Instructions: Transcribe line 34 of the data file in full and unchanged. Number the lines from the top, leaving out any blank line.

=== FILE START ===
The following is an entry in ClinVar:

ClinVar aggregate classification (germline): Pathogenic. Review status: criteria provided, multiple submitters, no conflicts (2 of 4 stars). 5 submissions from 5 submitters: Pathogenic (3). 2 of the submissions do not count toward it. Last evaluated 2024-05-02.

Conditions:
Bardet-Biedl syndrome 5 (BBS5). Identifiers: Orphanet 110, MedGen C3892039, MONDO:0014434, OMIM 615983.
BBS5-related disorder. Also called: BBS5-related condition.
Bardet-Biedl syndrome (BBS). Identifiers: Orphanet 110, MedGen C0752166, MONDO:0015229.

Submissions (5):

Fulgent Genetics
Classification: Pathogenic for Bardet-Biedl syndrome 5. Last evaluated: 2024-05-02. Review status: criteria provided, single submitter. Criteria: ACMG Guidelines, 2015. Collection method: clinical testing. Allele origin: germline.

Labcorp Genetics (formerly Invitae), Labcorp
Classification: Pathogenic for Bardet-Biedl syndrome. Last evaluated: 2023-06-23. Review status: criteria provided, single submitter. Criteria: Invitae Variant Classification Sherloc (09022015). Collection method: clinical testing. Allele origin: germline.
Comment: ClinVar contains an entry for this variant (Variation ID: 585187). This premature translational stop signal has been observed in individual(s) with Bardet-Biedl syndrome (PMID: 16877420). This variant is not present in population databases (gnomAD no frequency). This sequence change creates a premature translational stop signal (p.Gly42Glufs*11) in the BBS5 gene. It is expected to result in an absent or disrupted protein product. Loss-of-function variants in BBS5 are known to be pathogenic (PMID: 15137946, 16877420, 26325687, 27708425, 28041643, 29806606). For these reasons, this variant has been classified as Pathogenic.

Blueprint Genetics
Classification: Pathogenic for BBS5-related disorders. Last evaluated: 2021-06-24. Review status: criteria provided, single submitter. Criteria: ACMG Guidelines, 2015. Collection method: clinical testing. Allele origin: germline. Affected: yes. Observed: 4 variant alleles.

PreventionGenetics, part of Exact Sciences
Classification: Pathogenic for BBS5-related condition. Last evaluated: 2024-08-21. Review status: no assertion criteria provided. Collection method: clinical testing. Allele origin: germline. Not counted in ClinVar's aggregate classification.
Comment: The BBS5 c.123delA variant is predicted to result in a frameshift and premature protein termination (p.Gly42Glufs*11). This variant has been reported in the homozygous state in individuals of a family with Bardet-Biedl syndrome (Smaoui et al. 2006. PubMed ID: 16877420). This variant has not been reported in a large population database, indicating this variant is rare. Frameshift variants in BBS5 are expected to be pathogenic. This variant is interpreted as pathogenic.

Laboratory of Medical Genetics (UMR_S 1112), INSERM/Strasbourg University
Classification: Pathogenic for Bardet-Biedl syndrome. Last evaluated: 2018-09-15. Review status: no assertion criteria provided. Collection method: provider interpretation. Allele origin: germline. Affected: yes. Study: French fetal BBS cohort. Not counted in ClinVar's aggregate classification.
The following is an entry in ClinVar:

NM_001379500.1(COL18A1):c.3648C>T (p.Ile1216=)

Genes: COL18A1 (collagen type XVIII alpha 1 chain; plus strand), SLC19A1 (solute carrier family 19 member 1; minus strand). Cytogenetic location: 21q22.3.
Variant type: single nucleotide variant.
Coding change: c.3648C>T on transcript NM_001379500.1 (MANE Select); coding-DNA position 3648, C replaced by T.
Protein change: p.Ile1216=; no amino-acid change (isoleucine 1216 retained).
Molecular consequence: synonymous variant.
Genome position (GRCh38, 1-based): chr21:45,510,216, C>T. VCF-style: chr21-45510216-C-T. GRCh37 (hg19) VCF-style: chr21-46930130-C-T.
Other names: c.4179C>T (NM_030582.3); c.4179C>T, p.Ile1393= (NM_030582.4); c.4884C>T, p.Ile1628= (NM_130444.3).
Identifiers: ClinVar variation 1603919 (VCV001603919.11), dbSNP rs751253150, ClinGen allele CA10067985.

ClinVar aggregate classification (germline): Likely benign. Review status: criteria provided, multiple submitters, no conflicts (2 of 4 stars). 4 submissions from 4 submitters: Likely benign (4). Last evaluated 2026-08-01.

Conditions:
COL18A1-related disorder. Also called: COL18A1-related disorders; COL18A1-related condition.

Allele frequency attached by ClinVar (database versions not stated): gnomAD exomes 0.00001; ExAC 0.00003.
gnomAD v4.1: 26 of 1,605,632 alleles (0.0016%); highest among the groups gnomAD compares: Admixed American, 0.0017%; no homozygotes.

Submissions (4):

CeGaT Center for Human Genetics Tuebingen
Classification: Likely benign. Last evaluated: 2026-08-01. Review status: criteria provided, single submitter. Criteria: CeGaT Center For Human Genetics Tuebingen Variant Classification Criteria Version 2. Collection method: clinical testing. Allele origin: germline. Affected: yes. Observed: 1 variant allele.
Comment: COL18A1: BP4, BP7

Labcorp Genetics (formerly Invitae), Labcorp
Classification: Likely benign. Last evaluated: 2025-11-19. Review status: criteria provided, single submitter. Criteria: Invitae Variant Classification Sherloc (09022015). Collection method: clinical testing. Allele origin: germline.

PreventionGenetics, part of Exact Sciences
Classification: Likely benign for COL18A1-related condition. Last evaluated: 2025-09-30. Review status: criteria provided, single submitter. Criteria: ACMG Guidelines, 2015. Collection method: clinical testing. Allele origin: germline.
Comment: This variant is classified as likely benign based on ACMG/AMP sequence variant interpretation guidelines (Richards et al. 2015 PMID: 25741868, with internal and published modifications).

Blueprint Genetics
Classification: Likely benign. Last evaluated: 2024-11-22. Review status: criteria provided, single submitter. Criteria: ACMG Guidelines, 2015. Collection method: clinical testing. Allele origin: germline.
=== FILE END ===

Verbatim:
gnomAD v4.1: 26 of 1,605,632 alleles (0.0016%); highest among the groups gnomAD compares: Admixed American, 0.0017%; no homozygotes.